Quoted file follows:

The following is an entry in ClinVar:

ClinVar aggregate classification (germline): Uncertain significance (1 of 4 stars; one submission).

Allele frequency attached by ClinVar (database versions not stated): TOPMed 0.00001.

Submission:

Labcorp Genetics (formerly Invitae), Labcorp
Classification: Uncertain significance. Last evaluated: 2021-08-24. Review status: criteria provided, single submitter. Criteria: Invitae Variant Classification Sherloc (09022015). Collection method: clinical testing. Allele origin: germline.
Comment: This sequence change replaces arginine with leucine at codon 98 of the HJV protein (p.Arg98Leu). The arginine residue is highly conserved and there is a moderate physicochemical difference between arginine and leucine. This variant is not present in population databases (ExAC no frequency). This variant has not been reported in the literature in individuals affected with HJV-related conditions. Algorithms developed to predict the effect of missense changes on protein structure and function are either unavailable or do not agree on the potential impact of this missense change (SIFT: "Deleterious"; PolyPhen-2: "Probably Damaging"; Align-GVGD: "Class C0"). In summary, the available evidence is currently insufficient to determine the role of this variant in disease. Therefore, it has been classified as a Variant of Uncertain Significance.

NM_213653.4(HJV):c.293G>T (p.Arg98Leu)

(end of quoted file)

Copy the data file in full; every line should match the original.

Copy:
The following is an entry in ClinVar:

ClinVar aggregate classification (germline): Uncertain significance (1 of 4 stars; one submission).

Allele frequency attached by ClinVar (database versions not stated): TOPMed 0.00001.

Submission:

Labcorp Genetics (formerly Invitae), Labcorp
Classification: Uncertain significance. Last evaluated: 2021-08-24. Review status: criteria provided, single submitter. Criteria: Invitae Variant Classification Sherloc (09022015). Collection method: clinical testing. Allele origin: germline.
Comment: This sequence change replaces arginine with leucine at codon 98 of the HJV protein (p.Arg98Leu). The arginine residue is highly conserved and there is a moderate physicochemical difference between arginine and leucine. This variant is not present in population databases (ExAC no frequency). This variant has not been reported in the literature in individuals affected with HJV-related conditions. Algorithms developed to predict the effect of missense changes on protein structure and function are either unavailable or do not agree on the potential impact of this missense change (SIFT: "Deleterious"; PolyPhen-2: "Probably Damaging"; Align-GVGD: "Class C0"). In summary, the available evidence is currently insufficient to determine the role of this variant in disease. Therefore, it has been classified as a Variant of Uncertain Significance.

NM_213653.4(HJV):c.293G>T (p.Arg98Leu)